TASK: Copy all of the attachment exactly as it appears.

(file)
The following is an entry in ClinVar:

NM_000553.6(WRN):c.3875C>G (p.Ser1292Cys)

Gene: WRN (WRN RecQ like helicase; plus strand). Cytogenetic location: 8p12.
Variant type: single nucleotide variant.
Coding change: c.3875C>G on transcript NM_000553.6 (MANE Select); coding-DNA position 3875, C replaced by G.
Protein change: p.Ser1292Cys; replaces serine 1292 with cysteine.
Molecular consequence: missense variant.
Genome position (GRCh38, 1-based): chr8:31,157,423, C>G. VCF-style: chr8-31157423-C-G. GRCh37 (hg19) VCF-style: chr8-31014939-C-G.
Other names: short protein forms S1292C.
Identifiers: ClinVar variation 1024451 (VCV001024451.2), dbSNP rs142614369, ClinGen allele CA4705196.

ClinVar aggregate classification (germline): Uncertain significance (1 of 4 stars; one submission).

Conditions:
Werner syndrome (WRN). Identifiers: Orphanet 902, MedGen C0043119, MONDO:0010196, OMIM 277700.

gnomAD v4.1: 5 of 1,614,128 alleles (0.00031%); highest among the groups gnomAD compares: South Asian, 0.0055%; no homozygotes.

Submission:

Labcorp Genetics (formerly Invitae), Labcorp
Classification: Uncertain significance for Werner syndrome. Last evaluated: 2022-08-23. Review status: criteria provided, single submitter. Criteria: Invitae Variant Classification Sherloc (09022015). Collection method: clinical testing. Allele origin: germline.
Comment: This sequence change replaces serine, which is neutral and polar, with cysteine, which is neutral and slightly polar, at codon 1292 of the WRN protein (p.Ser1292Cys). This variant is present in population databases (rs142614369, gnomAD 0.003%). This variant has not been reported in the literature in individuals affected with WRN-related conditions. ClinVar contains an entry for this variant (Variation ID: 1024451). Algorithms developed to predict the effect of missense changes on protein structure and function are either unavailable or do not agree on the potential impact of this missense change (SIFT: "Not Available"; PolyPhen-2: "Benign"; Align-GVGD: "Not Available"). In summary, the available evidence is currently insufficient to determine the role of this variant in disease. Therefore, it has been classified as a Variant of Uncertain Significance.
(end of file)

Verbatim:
The following is an entry in ClinVar:

NM_000553.6(WRN):c.3875C>G (p.Ser1292Cys)

Gene: WRN (WRN RecQ like helicase; plus strand). Cytogenetic location: 8p12.
Variant type: single nucleotide variant.
Coding change: c.3875C>G on transcript NM_000553.6 (MANE Select); coding-DNA position 3875, C replaced by G.
Protein change: p.Ser1292Cys; replaces serine 1292 with cysteine.
Molecular consequence: missense variant.
Genome position (GRCh38, 1-based): chr8:31,157,423, C>G. VCF-style: chr8-31157423-C-G. GRCh37 (hg19) VCF-style: chr8-31014939-C-G.
Other names: short protein forms S1292C.
Identifiers: ClinVar variation 1024451 (VCV001024451.2), dbSNP rs142614369, ClinGen allele CA4705196.

ClinVar aggregate classification (germline): Uncertain significance (1 of 4 stars; one submission).

Conditions:
Werner syndrome (WRN). Identifiers: Orphanet 902, MedGen C0043119, MONDO:0010196, OMIM 277700.

gnomAD v4.1: 5 of 1,614,128 alleles (0.00031%); highest among the groups gnomAD compares: South Asian, 0.0055%; no homozygotes.

Submission:

Labcorp Genetics (formerly Invitae), Labcorp
Classification: Uncertain significance for Werner syndrome. Last evaluated: 2022-08-23. Review status: criteria provided, single submitter. Criteria: Invitae Variant Classification Sherloc (09022015). Collection method: clinical testing. Allele origin: germline.
Comment: This sequence change replaces serine, which is neutral and polar, with cysteine, which is neutral and slightly polar, at codon 1292 of the WRN protein (p.Ser1292Cys). This variant is present in population databases (rs142614369, gnomAD 0.003%). This variant has not been reported in the literature in individuals affected with WRN-related conditions. ClinVar contains an entry for this variant (Variation ID: 1024451). Algorithms developed to predict the effect of missense changes on protein structure and function are either unavailable or do not agree on the potential impact of this missense change (SIFT: "Not Available"; PolyPhen-2: "Benign"; Align-GVGD: "Not Available"). In summary, the available evidence is currently insufficient to determine the role of this variant in disease. Therefore, it has been classified as a Variant of Uncertain Significance.